I don’t know if it was a stroke of brilliance or sheer stupidity. Probably a bit of both. Yet at some point in history, people figured out that vinegar can be used for cleaning. And lo and behold, centuries later, we’re still wielding it like a gift from the heavens.
What makes vinegar so fascinating is the sheer vastitude of daily uses. People have used it to do just about anything – clean their microwave oven, cure a hangover, disinfect their toilet, and, in the Middle Ages – as a perfume to avoid the plague.
White vinegar has a multitude of uses. And, as a versatile and natural product, it’s become a bit of a snake oil. While it’s certainly a powerful weapon on many occasions, you shouldn’t see this natural fermentation byproduct as manna from heaven. So let’s dispel some of the malarkey surrounding white vinegar, especially in regards to cleaning.
In this article:
Let’s separate the wheat from the chaff. Many people swear by white vinegar as being the be-all, end-all universal natural cleaning product. Many people don’t know what they’re talking about.
Yes, white vinegar is especially effective in some contexts but lacks even basic utility in others (more on this in the next section). It’s a straightforward and unassuming little miracle when it comes to cutting through minerals and completely obliterating bacteria.
Here are a few ideas on how you can use white vinegar for cleaning:
Note: Do NOT use white vinegar on wooden, stone, or marble countertops. The acetic nature of the product can damage them.
It’s crystal clear white vinegar is a champion in these areas. But what isn’t it good for?
With all the mythology around cleaning with white vinegar, it’s hard to imagine there’s anything it isn’t good for. But there’s actually plenty of cases where you’d have better luck trying to clean with pure water.
Indeed, oftentimes white vinegar gets completely outclassed by its less famous partner – baking soda. I say “partner” because people often use them together, which is not as effective as you may think.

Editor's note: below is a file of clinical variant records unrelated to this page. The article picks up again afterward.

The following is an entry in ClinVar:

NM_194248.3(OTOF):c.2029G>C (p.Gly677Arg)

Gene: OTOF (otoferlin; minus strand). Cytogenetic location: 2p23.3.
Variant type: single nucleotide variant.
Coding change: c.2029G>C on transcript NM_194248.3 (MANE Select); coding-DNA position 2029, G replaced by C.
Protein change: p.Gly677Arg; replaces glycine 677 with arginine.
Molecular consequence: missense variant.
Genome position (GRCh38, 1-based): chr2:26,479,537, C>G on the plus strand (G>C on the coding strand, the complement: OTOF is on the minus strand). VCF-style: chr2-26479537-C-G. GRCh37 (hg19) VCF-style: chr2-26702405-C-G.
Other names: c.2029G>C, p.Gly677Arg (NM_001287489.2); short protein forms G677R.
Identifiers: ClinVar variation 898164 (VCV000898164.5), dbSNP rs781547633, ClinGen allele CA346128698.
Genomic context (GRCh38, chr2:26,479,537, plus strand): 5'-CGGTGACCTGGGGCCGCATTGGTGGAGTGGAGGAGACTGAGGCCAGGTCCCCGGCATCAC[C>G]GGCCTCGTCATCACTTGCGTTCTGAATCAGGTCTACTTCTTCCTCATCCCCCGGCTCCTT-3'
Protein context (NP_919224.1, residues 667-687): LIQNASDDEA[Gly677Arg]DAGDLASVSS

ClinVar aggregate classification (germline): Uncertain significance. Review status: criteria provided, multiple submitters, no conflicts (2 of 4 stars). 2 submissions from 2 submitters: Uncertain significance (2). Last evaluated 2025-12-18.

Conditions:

White vinegar is not great for cleaning dirt and grime. While soap and baking soda (both are bases) are great at mechanically getting in there and destroying filth from the inside, white vinegar only huffs and puffs in the face of it.
Our favourite natural cleaner is also touted as a grease cutter, which is also nonsense. If you want to deal with grease, what you need is an alkaline cleaner (again, soap or baking soda), not an acidic one.
I’m honestly flabbergasted at some of the rubbish I read online when I start doing research. There’s a lot of conflicting information out there, which is why I always try to double and triple-check the sources.
And then there’s the outright harmful information. There are some tips that may cause actual harm, or at least hit your wallet with a baseball bat.
Here are a few ways I don’t recommend using white vinegar:
While white vinegar certainly has its uses, it’s by no means the ultimate cleaner. In fact, there is no such thing as an “ultimate” cleaner. Every cleaning product (natural or otherwise) has its uses.
The general rule of thumb is to use acids (like white vinegar) when dealing with mineral deposits and disinfection. Use alkaline cleaners (like soap and baking soda) when you’re dealing with organic compounds (oils, dirt, grime, etc.).
And don’t believe everything you read on the Internet.
Hi, I’m Atanas - brand consultant and writer. I’m helping Samyx Cleaning create the best cleaning company blog on the Internet. Join us on our journey and learn how to live a cleaner, healthier, happier life in the process.
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